1. I agree with you, it's becoming increasingly difficult to find a book to read that is not a series. Even contemporaries, like To All the Boys I've Loved Before, which caught be by surprise when it ended in a cliffhanger. I do have a love/hate relationship with series because if I love it, I want to read more. More about that world, more about the characters. You get to know the characters so well. But I do feel overwhelmed and exhausted by how many series I'm currently in the midst of reading.

    And yes! So many first books are reading as introductions. Half-Bad is the perfect example. Did anything actually happen in that book?? I actually loved Kiss of Deception, so I didn't feel that way about that book for some reason. The best series are the ones that have a clear plot that is resolved in each book. Like Vampire Academy, Bloodlines, and Harry Potter. There are always things that are not resolved, but you feel like you read a story where something happened and there was resolution.

    And it is sad when you're emotionally invested in a series and then it ends in an unsatisfying way. Ignite Me…don't even get me started. Allegiant…I feel like I need to create a support group.

    I've rambled for awhile, but I'll stop now. But those are my thoughts. Great post! ~Pam

  2. You know, I made the decision to never read Allegiant because of how disappointed readers were by the ending. I feel like with certain series, the ending can either validate the experience of reading the books, or destroy it. With both Divergent and Ignite Me, I feel as if the action-packed plot lines and complex romantic set-ups were steadily leading to a larger conclusion which left readers -- mostly -- upset. With DoGaM, though, despite aspects of disappointment, I don't regret having read the series because each book was so emotionally gratifying on its own.

    And that's why I haven't picked up an unfinished series in a loooong time. I've either been reviewing stand-alone ARCs or ignoring my ARCs of books like Kiss of Deception because the first book, as you said, is merely set-up and I hardly know whether it will go in a direction I like or dislike from that point on. I've become so wary of reading newer books precisely because of these phenomena. I never feel as if I can grasp the true nature of a book with its introduction now, simply because they're wrought with so much explanation and world-building that I don't feel connected -- or cognizant, really -- to the larger storyline. Like you, I prefer those series wherein each novel stands (more or less) alone as it makes the reading experience far richer.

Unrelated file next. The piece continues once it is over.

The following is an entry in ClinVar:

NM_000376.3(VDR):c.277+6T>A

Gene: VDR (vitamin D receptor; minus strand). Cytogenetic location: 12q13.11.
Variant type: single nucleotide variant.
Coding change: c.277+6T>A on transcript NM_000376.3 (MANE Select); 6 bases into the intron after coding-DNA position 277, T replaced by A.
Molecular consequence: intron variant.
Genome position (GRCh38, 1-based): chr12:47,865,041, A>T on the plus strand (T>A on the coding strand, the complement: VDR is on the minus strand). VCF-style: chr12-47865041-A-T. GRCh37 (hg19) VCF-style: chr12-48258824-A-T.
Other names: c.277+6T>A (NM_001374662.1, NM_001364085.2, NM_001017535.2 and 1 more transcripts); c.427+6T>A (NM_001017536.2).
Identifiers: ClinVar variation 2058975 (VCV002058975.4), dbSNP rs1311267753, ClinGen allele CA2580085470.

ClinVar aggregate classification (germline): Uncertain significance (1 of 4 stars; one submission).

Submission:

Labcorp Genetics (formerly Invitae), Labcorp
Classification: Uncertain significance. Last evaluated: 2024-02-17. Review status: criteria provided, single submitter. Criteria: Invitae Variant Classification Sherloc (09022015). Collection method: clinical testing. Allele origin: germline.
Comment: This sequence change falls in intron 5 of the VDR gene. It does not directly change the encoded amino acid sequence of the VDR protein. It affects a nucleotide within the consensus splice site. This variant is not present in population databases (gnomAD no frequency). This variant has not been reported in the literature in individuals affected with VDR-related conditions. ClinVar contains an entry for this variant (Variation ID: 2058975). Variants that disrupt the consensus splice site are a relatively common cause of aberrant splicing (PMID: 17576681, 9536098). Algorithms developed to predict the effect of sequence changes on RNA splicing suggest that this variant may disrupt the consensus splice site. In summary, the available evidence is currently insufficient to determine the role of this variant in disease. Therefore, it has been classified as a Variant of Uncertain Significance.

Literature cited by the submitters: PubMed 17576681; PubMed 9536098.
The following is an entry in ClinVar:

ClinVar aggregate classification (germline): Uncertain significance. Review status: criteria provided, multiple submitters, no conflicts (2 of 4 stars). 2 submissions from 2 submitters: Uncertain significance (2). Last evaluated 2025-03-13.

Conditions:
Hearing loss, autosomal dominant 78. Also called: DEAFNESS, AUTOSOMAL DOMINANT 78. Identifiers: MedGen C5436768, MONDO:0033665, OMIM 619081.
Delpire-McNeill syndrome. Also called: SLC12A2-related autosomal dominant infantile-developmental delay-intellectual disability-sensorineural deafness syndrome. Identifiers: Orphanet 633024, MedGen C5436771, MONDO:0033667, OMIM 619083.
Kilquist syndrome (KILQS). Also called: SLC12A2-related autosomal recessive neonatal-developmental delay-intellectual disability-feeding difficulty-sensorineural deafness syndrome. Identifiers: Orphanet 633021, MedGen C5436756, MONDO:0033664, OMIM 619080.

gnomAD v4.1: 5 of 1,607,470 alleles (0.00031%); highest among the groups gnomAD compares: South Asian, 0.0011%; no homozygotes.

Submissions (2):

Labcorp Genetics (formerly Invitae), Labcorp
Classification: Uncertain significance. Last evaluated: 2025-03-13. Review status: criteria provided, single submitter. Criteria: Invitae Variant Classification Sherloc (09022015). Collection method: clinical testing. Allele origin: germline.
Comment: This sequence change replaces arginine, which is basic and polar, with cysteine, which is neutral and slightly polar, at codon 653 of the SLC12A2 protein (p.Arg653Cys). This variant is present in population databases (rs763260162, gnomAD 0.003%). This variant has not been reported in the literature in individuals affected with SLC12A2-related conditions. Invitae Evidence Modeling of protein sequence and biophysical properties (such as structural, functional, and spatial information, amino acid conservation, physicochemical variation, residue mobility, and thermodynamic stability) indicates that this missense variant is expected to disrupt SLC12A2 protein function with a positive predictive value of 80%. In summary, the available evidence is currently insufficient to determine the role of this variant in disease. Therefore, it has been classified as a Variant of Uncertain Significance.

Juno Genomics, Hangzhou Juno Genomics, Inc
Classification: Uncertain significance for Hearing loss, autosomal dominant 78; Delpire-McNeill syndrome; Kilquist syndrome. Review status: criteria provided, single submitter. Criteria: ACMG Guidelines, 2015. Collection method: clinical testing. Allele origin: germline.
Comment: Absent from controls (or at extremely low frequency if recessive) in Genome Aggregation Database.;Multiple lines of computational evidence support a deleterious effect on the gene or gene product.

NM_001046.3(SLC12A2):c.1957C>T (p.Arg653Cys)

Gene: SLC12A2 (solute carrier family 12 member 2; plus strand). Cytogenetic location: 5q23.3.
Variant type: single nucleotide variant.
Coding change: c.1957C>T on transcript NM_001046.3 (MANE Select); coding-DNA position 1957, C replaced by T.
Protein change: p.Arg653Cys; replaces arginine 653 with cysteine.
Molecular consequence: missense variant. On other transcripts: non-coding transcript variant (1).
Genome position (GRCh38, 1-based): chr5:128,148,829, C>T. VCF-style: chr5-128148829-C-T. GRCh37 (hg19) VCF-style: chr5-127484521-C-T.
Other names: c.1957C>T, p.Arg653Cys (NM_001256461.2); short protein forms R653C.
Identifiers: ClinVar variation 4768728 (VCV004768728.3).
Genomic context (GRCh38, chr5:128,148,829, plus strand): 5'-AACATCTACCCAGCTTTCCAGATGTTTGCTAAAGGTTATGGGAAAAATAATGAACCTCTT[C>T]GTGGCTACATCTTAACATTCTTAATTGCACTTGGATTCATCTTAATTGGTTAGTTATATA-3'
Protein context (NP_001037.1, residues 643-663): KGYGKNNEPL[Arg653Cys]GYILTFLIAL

Anyway, I'm not a fan of these trends, any more than I'm a fan of love triangles, but I feel as though these are here to stay. I'm going through my TBR and finally reading older titles, now, since newer releases are disappointing me if they're part of a series or I'm just too wary of them. Until these series near completion, I'm not ready to throw myself into them. After all, there's only so many times one can deal with disappointment.

  3. I agree with the set-up book comment. You and I have discussed this, and I'm frustrated by it too. My opinion is that, as an author, you should want to start a series with a really strong book -- a book that has a compelling main character and story question. I feel like with a series, the first book is your chance to grab readers' attention and you want to make the most of that.
    Set-up books make me worry that there might not be enough material there to make a series, and if they don't really grab me, I might not make time to read further....
    Jen @ YA Romantics

  4. The most difficult part for me is trying to decide what series to start and what series to wait on. Like you, I want to read them along with everyone else, but more than that, I don't want to waste my time, invest in the characters and the relationships, and then come to find out the second book has a love triangle. That's a huge blow. But how do you prepare for that without hearing the author directly say there won't be one? So I've had to be aside a lot of series starters because I'm just not sure, whereas some I feel pretty confident about and others I'm making a gamble.

    I've had good luck this year as far as series endings - Into the Still Blue, The Bitter Kingdom, Infinite, Banishing the Dark, etc have all been more than satisfactory! Granted, I completely skipped reading Allegiant. I'm trying to think of what other series are ending this year off the top of my head - Opposition should be great, since I know JLA likes her happy endings.